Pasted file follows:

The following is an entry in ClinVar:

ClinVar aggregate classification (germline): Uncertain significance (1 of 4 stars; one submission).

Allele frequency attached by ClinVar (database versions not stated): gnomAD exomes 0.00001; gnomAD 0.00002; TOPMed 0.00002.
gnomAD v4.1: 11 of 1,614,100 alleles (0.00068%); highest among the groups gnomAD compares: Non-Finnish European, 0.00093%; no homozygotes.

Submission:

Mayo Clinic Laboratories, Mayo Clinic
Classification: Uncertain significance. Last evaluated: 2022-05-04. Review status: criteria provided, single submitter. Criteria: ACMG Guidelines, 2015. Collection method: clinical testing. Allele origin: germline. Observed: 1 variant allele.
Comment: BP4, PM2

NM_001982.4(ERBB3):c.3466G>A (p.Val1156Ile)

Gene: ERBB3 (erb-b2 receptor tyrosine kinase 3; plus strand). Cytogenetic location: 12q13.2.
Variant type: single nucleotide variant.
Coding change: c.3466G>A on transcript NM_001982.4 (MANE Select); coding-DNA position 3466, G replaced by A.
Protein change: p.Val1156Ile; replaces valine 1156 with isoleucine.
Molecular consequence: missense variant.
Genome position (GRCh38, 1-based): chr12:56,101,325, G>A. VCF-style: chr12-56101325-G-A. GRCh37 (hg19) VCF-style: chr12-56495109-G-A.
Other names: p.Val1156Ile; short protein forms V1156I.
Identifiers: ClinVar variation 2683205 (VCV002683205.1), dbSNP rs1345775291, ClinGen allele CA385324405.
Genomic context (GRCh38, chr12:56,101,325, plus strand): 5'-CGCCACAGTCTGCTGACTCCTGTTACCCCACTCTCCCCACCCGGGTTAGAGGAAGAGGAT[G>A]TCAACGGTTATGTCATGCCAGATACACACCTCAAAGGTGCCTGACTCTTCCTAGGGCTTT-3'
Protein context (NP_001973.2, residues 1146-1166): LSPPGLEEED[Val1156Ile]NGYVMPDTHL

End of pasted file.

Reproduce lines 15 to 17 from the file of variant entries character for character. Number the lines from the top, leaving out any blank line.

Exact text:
Genome position (GRCh38, 1-based): chr12:56,101,325, G>A. VCF-style: chr12-56101325-G-A. GRCh37 (hg19) VCF-style: chr12-56495109-G-A.
Other names: p.Val1156Ile; short protein forms V1156I.
Identifiers: ClinVar variation 2683205 (VCV002683205.1), dbSNP rs1345775291, ClinGen allele CA385324405.